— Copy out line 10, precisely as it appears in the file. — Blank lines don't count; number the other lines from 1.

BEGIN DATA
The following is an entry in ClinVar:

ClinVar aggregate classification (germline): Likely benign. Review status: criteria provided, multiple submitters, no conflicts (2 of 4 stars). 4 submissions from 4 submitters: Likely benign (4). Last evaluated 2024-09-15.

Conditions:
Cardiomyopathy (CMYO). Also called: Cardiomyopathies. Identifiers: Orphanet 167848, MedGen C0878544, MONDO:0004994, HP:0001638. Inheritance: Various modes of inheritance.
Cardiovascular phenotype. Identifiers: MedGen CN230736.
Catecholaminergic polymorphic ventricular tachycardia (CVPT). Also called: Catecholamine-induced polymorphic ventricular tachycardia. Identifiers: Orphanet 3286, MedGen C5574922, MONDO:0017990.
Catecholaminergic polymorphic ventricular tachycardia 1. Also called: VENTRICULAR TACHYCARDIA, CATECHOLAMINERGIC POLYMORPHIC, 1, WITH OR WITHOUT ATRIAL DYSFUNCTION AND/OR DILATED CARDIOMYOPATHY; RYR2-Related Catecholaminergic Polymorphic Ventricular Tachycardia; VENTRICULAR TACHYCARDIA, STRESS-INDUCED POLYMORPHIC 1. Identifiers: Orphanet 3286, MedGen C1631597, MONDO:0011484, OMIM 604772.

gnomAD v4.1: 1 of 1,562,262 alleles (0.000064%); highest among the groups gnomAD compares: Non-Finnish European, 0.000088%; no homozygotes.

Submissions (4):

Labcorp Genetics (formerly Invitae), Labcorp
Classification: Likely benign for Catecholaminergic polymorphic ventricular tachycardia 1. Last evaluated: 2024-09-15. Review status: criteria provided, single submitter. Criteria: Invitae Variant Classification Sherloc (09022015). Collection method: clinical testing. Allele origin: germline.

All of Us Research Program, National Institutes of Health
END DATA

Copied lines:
Labcorp Genetics (formerly Invitae), Labcorp